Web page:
DDR 2010 game lacks a Nonstop course mode in the traditional sense, but the PS3 and 360 versions do feature a Club Mode, which has you playing a random selection of 4 to 20 songs without breaks, and is the primary method of unlocking new songs. The only problem, at least for experienced players, is that it always starts you out on Beginner-level charts. The "Hands and Feet" mode from the later PS2 entries has been reincarnated as "Step and Move", which uses the dance pad along with the Move camera and wand (PS3 only). This time around, there are targets on all four corners of the screen, and you use your wand to trigger them for the appropriate note markers. From what I've seen of this mode, it has an unfortunate tendency of forcing you to twist your upper body at odd angles to hit the right markers, as if you were playing high-speed Twister with no tactile feedback. And you know that 8-panel mode that was teased in the 2009 trailer? Yeah, it's still in this game -- the new dance pads finally have eight panels, after all -- but like the Shock Arrows in DDR X, they're only used for a scant handful of Challenge-level charts. Meanwhile, the Wii version has carried over the Balance Board-supported Choreography Mode from Hottest Party 3.
Choreography Mode in the Wii version.
But if you were to ask me, and by reading this blog you implicitly did so, the make-or-break feature for any music game is, duh, the music. And it is in this arena that DDR 2010 sucks a fat one. Of the licenced songs chosen for this game, which would I characterise the whole thing with? "Hey, Soul Sister" by Train. "I'm Yours" by Jason Mraz. "Battlefield" by Jordin Sparks. And "Need You Now" by Lady Antebellum. You see the problem, don't you? If you're not familair with those songs, I'll give it to you straight: they're too slow and dull for a dancing game! Oh, and you read that last one right: there's now a country-western song in a Dance Dance Revolution game. A really good country-western song mind you, but not something I'd want to dance to. Okay, to be fair, there have been slow songs in the older games which I didn't mind, but those were Konami originals for the most part. And there are more... active choices in this game -- I guess I'd highlight "Bad Romance" by Lady Gaga, "crushcrushcrush" by Paramore, "Rio" by Duran Duran, and "Venus" by Bananarama -- but the damage was done by the lower end of the quality spectrum.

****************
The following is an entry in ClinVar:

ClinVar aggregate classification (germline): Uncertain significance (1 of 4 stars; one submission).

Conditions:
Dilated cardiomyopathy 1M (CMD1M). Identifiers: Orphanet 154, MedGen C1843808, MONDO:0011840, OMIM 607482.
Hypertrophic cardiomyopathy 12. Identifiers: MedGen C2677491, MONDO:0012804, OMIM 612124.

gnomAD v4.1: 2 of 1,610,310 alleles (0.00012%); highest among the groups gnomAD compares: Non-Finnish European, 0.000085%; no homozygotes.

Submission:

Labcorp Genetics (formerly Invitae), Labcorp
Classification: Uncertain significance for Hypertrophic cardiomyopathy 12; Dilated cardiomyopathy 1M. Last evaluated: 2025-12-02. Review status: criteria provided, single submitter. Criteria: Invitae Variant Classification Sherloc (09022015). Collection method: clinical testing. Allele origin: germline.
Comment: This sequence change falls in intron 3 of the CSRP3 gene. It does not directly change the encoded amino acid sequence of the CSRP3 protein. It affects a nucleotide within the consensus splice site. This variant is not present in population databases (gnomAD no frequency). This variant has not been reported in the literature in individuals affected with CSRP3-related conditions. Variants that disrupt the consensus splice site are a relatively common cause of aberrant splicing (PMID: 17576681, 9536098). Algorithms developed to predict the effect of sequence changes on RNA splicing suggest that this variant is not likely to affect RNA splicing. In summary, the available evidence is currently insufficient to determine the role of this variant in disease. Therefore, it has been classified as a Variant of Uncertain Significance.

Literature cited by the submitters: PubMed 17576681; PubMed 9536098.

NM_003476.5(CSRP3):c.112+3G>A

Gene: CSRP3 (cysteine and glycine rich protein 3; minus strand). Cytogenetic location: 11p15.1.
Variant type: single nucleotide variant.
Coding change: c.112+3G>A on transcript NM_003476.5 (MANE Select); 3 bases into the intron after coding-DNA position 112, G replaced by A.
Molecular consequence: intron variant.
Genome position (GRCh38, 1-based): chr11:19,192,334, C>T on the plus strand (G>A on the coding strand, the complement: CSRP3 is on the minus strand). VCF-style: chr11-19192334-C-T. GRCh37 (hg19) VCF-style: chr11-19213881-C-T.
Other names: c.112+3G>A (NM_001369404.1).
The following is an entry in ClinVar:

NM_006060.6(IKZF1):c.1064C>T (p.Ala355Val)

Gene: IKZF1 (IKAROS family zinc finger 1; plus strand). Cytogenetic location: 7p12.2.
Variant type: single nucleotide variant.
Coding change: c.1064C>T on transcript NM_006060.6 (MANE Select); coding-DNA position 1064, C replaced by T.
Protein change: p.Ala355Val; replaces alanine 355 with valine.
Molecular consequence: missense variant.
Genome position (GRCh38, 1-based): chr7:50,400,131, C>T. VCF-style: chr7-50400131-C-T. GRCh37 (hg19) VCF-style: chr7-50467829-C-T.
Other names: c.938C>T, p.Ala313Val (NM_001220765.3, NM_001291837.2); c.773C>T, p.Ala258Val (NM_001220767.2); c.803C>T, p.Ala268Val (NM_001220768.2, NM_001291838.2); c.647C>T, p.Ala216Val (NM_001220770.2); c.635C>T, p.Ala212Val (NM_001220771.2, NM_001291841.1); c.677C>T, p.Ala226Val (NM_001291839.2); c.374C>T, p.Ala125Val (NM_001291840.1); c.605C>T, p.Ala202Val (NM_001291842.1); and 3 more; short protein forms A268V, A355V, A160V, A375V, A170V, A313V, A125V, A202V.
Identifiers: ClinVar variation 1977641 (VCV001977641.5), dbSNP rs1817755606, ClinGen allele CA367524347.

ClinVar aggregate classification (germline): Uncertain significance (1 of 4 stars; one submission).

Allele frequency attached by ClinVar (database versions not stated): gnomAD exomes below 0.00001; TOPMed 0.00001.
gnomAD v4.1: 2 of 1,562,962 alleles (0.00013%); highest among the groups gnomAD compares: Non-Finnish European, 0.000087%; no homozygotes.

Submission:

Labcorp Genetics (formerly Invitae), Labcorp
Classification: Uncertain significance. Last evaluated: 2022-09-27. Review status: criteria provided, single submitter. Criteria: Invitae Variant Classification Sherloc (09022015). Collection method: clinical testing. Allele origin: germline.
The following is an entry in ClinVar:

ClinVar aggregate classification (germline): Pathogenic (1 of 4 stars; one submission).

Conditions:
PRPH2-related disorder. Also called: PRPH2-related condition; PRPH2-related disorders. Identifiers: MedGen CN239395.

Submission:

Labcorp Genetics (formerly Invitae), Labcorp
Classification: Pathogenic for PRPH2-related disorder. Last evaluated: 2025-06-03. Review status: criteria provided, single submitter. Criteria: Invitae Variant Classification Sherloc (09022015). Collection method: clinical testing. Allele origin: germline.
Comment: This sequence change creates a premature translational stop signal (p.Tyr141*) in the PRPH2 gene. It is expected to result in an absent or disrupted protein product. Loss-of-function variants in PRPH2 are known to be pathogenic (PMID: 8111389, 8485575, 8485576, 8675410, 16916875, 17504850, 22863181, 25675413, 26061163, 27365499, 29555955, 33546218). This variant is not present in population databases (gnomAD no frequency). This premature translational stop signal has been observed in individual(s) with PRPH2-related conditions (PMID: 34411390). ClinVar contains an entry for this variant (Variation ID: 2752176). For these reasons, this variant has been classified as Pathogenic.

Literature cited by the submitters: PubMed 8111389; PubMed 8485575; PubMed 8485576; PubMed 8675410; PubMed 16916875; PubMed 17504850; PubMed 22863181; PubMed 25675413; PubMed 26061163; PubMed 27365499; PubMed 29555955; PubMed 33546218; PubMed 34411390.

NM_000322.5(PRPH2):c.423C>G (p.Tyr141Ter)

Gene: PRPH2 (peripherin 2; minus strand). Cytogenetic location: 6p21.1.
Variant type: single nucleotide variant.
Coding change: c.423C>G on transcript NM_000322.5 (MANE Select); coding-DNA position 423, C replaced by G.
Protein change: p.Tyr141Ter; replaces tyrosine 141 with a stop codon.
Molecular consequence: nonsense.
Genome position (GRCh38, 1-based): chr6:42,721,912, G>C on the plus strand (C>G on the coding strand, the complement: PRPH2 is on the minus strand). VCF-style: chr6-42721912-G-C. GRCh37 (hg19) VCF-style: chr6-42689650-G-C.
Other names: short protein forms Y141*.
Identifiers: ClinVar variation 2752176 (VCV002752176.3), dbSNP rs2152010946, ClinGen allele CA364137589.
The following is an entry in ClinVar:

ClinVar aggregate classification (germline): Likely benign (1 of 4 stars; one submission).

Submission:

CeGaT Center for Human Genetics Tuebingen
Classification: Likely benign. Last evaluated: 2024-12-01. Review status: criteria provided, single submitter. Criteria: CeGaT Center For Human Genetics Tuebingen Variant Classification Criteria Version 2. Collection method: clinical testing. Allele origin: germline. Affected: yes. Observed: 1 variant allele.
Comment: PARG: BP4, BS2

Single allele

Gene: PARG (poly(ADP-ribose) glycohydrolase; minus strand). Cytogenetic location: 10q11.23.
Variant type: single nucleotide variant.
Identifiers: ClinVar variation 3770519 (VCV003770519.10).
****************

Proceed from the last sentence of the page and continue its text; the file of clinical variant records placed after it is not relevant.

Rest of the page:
As for the Konami originals, well, I guess they're okay; they're pretty much going through the same motions by now. For the bosses, there's another level-10 happy-hardcore song, and another "Evolved" song. Also "MAX 300" again. Oh right, I forgot to mention, there are 5 revival songs in this game, the other four being "Afronova" from 3rdMIX, "Sweet Sweet Magic" and "Tsugaru" from MAX2, and "Hana Ranman (Flowers)" from SuperNOVA. Plus, there are even more songs available as downloadable content: 30 songs across 6 packs, all revivals spanning the classic through the SuperNOVA eras. This arguably makes for the most interesting material in the game, but if that's so, it's pretty sad when you think about it. For one, you have to pay extra for the best content, and two, the best content is stuff you've already seen before. So is the 2010 DanceDanceRevolution the worst game in the series? It'd be hard to say that for certain, what with all those pint-sized spin-off releases Japan got back in the day, but at least among the full-budget, worldwide (at least for more than one region) releases, it'd be easier to make that accusation. And for what we were promised in 2009, it's easily the most disappointing.

Next episode is on both an arcade and a home game... I do hope this next installment of Dance Dance Retrospective will bring something more interesting to the table.